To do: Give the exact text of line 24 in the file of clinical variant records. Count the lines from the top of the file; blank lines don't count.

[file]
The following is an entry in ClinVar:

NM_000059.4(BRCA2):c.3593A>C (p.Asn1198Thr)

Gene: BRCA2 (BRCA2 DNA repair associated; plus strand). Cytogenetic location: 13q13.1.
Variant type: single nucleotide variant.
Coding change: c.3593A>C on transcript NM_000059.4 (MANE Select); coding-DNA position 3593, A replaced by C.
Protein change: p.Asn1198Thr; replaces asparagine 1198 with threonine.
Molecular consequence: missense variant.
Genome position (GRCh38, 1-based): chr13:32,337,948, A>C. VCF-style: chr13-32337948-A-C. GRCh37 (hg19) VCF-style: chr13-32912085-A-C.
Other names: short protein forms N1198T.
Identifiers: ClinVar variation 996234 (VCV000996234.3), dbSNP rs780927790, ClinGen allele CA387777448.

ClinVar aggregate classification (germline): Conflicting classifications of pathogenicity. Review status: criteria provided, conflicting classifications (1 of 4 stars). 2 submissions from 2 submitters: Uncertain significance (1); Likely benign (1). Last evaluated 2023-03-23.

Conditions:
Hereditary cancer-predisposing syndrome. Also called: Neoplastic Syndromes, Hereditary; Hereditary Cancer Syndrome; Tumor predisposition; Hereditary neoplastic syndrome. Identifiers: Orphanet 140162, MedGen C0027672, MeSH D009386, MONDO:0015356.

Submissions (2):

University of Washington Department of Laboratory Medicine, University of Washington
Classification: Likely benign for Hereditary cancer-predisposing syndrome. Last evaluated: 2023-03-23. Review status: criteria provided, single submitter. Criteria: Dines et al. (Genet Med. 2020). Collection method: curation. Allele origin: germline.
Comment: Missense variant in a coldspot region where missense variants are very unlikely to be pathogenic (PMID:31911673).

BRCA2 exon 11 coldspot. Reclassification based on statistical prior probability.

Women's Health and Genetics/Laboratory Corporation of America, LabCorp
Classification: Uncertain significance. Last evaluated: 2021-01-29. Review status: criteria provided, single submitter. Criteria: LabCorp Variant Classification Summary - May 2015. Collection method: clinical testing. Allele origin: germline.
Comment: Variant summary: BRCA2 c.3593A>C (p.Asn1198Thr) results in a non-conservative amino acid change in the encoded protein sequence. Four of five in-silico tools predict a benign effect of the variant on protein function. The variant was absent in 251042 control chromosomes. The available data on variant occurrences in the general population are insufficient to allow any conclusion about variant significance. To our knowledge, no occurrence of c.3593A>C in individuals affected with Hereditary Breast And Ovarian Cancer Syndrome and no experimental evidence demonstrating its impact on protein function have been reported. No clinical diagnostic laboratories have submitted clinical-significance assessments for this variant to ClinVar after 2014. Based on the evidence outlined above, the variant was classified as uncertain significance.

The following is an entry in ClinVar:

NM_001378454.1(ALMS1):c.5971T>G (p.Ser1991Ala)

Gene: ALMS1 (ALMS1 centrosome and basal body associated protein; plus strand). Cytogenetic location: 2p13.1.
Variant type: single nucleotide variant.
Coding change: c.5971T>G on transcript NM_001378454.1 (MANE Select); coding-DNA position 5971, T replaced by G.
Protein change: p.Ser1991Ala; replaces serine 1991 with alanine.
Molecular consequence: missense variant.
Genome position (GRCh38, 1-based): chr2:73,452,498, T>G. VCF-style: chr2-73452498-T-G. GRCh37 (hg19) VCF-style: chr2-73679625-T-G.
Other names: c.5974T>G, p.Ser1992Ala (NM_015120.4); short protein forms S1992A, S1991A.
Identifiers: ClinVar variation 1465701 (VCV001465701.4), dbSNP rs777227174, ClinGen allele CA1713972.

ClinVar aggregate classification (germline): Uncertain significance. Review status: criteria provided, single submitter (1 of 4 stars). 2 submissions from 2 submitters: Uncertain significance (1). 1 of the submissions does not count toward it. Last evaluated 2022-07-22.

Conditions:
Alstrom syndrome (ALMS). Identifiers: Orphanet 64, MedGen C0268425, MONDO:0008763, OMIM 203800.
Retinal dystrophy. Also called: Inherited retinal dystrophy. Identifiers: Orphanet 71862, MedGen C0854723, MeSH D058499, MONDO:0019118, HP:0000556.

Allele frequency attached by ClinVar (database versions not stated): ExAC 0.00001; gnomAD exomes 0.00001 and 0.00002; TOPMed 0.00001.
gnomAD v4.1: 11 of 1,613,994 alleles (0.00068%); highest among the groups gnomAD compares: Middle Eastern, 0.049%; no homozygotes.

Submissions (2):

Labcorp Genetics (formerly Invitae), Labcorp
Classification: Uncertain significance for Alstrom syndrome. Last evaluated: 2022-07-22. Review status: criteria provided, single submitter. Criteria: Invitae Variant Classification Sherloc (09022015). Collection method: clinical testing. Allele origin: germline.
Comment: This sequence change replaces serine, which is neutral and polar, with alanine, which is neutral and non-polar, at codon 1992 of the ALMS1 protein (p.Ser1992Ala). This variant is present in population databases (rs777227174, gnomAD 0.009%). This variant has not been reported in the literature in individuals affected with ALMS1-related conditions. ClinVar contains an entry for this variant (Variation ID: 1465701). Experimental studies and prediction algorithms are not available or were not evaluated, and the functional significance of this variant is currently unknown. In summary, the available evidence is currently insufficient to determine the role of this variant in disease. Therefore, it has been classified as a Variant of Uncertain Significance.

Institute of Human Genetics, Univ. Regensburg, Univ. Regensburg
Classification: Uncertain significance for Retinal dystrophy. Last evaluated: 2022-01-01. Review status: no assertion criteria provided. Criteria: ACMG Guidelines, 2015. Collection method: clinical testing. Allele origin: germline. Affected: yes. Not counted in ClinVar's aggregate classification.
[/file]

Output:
Gene: ALMS1 (ALMS1 centrosome and basal body associated protein; plus strand). Cytogenetic location: 2p13.1.